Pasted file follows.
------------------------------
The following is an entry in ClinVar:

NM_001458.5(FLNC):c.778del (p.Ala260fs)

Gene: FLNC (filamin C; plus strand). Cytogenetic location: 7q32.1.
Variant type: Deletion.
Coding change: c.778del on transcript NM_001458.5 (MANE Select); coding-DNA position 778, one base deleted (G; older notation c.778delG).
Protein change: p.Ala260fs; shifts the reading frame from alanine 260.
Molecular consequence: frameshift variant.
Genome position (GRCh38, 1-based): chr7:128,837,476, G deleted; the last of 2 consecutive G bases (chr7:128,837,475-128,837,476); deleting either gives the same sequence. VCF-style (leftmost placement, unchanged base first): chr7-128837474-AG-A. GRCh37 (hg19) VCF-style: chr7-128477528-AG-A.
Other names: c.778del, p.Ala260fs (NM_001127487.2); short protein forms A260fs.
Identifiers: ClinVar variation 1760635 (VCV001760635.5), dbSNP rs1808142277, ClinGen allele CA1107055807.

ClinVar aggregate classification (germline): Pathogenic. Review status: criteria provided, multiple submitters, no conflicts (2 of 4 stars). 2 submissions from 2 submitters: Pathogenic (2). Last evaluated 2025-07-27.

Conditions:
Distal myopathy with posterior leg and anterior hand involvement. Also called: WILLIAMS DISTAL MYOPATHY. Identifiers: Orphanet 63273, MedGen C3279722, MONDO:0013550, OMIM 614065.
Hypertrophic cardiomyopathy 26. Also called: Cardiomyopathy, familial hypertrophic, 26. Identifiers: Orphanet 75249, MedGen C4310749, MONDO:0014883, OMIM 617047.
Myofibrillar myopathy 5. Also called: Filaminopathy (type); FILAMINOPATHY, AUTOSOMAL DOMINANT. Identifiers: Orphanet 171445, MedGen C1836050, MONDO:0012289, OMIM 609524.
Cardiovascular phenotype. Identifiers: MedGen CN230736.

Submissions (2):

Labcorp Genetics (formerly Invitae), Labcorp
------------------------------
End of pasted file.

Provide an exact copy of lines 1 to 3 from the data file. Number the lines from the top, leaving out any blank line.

The following is an entry in ClinVar:

NM_001458.5(FLNC):c.778del (p.Ala260fs)

Gene: FLNC (filamin C; plus strand). Cytogenetic location: 7q32.1.